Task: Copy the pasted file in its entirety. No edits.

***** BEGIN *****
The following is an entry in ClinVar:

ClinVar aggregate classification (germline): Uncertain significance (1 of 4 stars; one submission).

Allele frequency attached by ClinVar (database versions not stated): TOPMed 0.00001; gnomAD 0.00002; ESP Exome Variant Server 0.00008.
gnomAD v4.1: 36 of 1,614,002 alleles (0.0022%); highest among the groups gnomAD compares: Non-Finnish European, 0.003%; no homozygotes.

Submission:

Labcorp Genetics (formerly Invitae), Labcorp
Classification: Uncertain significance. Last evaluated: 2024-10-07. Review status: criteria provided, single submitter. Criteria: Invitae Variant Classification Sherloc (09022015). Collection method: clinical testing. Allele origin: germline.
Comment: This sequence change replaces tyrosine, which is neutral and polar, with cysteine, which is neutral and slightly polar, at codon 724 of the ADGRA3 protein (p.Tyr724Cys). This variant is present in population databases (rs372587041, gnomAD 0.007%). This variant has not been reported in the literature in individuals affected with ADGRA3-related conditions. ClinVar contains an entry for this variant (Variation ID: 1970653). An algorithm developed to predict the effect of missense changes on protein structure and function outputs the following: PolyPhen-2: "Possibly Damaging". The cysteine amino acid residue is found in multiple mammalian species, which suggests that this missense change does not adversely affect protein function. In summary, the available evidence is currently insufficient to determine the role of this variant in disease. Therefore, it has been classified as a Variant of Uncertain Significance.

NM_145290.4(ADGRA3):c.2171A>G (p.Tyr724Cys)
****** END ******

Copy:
The following is an entry in ClinVar:

ClinVar aggregate classification (germline): Uncertain significance (1 of 4 stars; one submission).

Allele frequency attached by ClinVar (database versions not stated): TOPMed 0.00001; gnomAD 0.00002; ESP Exome Variant Server 0.00008.
gnomAD v4.1: 36 of 1,614,002 alleles (0.0022%); highest among the groups gnomAD compares: Non-Finnish European, 0.003%; no homozygotes.

Submission:

Labcorp Genetics (formerly Invitae), Labcorp
Classification: Uncertain significance. Last evaluated: 2024-10-07. Review status: criteria provided, single submitter. Criteria: Invitae Variant Classification Sherloc (09022015). Collection method: clinical testing. Allele origin: germline.
Comment: This sequence change replaces tyrosine, which is neutral and polar, with cysteine, which is neutral and slightly polar, at codon 724 of the ADGRA3 protein (p.Tyr724Cys). This variant is present in population databases (rs372587041, gnomAD 0.007%). This variant has not been reported in the literature in individuals affected with ADGRA3-related conditions. ClinVar contains an entry for this variant (Variation ID: 1970653). An algorithm developed to predict the effect of missense changes on protein structure and function outputs the following: PolyPhen-2: "Possibly Damaging". The cysteine amino acid residue is found in multiple mammalian species, which suggests that this missense change does not adversely affect protein function. In summary, the available evidence is currently insufficient to determine the role of this variant in disease. Therefore, it has been classified as a Variant of Uncertain Significance.

NM_145290.4(ADGRA3):c.2171A>G (p.Tyr724Cys)